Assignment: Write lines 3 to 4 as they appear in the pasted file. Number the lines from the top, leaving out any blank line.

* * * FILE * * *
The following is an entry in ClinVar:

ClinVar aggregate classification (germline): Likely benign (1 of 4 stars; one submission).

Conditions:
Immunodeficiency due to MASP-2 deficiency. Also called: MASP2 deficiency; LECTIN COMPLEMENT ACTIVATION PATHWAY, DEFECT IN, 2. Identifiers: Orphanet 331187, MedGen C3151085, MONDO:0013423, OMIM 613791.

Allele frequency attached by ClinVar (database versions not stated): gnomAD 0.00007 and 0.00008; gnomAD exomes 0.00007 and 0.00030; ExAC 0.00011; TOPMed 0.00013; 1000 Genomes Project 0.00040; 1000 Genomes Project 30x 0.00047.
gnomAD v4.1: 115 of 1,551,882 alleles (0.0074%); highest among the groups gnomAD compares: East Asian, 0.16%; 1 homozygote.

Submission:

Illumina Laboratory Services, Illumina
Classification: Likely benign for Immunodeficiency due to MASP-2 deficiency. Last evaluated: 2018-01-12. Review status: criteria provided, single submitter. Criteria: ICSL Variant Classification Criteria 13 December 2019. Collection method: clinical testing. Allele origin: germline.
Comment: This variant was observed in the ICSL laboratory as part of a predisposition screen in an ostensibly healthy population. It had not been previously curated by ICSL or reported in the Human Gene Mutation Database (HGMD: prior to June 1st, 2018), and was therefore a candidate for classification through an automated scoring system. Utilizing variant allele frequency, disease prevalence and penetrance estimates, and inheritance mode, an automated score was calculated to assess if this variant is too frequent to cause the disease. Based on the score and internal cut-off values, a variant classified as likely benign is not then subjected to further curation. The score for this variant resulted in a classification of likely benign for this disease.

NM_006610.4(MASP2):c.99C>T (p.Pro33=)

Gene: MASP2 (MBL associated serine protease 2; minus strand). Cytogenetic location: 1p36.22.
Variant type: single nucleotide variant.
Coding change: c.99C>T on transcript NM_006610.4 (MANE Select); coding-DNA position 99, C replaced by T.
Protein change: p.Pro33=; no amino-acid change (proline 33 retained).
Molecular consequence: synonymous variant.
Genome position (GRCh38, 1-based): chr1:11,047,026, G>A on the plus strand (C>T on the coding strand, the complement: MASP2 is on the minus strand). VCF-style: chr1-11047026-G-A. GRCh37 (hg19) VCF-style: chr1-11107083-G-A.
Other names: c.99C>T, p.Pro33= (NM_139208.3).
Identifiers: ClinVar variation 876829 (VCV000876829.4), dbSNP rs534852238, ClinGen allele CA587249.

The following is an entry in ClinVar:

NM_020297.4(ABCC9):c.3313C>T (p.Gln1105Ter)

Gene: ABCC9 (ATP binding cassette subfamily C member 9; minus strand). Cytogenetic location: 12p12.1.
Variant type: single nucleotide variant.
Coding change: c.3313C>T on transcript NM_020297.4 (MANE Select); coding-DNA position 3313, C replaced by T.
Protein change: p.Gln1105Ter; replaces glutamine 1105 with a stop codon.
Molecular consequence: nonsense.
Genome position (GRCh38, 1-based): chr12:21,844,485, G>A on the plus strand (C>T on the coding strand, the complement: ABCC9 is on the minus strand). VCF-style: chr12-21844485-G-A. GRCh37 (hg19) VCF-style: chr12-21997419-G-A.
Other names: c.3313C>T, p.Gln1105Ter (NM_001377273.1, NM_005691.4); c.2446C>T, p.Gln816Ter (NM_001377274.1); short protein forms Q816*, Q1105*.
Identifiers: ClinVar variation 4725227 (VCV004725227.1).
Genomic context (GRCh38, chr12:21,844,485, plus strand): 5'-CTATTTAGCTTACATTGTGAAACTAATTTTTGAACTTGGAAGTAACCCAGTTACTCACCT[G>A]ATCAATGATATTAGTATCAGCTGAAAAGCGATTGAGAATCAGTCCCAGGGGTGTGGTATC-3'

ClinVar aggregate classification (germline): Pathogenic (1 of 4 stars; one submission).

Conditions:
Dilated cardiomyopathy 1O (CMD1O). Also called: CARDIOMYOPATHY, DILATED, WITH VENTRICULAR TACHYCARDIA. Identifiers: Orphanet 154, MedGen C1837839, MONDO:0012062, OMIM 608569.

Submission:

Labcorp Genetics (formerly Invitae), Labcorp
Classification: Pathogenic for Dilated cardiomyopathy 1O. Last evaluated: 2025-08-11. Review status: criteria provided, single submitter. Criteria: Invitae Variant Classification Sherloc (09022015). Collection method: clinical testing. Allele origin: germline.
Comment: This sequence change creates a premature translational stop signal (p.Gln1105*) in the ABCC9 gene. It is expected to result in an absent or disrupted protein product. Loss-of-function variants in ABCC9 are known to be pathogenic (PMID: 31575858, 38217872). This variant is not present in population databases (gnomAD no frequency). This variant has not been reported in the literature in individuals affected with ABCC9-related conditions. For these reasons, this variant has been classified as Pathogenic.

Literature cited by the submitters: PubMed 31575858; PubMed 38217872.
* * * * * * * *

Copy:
Conditions:
Immunodeficiency due to MASP-2 deficiency. Also called: MASP2 deficiency; LECTIN COMPLEMENT ACTIVATION PATHWAY, DEFECT IN, 2. Identifiers: Orphanet 331187, MedGen C3151085, MONDO:0013423, OMIM 613791.